Mixed up in the triumph of gay rights equality is the overwhelming media acceptance of transgender individuals. Most recently, the press rallied around Caitlyn Jenner when she made the transition to womanhood through gender reassignment surgery at age 65. Not only has mass media been respectful of Jenner’s decision, but they have also praised her beauty and labeled her as an inspiration.
I am beautiful woman trapped inside and ugly body
Beyond appearing as a woman, Jenner appears as a beautiful woman; She is another unattainable standard to compare our selves to, a message sent by the media saying it’s what’s on the outside that counts. No one cares who you are if you don’t have the looks we expect to match.
Ms. Jenner is not the first transgender person to appear on a magazine cover. Almost a year ago, “Orange is the New Black” star Lavern Cox was featured on the cover of Time Magazine. Cox also received much acclaim for her bravery and beauty. Cox voiced support for Jenner on Tumblr but emphasized that the transgender issue is much more complicated than appearance.
It is ironic that in an age in which we emphasize acceptance and love of our bodies, we have so glorified the male-to-female transgender celebrities who can afford to buy themselves some kick-ass curves. I think it’s fair to mention only a few months ago, the web tore Renée Zellweger to pieces for appearing with a new face. What gives? Is it because Jenner was born a man and Zellweger a woman? Has Jenner still not managed to escape the curse of male privilege?
Defined by suffering
Some people will surely argue that to understand transexualism and gender dysphoria (strong, persistent feelings of identification with the opposite gender and discomfort with one’s own assigned sex), we can consider the suffering it causes. Gender dysphoria causes severe anxiety and depression due to discomfort felt at ones assigned sex. However, this is not the only diagnosis for those who experience debilitating distress at the body they are in. Body dysmorphic disorder (marked by a preoccupation with a defect in a persons appearance, slight or imagined) and Anorexia exert this kind of pain as well, just to name two. There are many people uncomfortable or unhappy in their own bodies, and maybe you are among them. I know I have been.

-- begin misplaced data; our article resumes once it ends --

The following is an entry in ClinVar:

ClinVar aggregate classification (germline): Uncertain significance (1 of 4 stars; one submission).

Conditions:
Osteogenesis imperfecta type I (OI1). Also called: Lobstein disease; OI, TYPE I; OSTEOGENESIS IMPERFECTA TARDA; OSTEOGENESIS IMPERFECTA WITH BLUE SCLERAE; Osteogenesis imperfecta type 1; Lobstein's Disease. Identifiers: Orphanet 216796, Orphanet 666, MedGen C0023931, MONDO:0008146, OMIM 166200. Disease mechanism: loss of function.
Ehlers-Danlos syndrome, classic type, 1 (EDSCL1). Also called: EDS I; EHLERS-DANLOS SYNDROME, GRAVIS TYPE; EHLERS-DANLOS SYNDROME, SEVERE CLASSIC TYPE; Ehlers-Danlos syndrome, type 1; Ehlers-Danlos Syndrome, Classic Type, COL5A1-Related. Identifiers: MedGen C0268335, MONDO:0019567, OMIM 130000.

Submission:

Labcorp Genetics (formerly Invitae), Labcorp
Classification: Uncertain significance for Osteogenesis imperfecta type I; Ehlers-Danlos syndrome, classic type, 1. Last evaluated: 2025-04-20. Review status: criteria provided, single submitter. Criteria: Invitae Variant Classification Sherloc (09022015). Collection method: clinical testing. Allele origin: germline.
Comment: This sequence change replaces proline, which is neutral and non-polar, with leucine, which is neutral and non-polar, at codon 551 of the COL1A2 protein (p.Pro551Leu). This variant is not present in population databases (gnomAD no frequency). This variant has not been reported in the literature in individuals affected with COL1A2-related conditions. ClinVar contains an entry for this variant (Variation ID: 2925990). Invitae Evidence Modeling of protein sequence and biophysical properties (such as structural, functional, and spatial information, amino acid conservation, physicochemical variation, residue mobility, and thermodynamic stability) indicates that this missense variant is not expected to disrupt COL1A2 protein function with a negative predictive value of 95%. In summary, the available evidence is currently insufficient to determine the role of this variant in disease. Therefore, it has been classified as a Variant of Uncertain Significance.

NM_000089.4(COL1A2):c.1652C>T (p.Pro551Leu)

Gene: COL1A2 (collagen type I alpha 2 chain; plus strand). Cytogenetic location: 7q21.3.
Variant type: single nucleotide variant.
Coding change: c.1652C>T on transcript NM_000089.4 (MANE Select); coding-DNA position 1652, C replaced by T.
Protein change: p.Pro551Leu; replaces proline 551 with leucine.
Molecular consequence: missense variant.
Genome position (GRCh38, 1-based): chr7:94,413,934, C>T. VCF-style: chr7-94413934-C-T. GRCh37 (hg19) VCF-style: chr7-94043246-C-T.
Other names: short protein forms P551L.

I’m miserable, but it’s not my fault
It is common to seek out a weakness that we as individuals can wave the responsibility of having created in the first place, and say, that’s it, that’s my problem there. If only that one thing could change, I would be happy. I believe that the pursuit of happiness is a fundamental right. But the constitution got it right in stating “the pursuit” of happiness, because the happiness brought by changing ones outside appearance is temporary and doesn’t dig down to the root of whatever allows us to detest ourselves so frequently.
Reconciling the contents with the container
In a recent article, Nuriddeen Knight points out that though we often regard opponents to gender reassignment surgery as bigots, the operation is itself counterproductive to the gender equality fight. There is an assumption that appropriate gendered thoughts and gendered feelings exist. Instead of encouraging transgender individuals to reconcile their thoughts and feelings with the bodies they were born with, society is now praising them for going to extreme unnatural measures to change their packaging.
As human beings we are all faced with the challenge of accepting ourselves. We can try to change, but if that change is external, we always run back into that nagging weakness in our appearance, our intelligence, our personality. Material change can bring temporary happiness but that long drawn-out process of acceptance of who we are, inside and out, is the only way to triumph for the long term.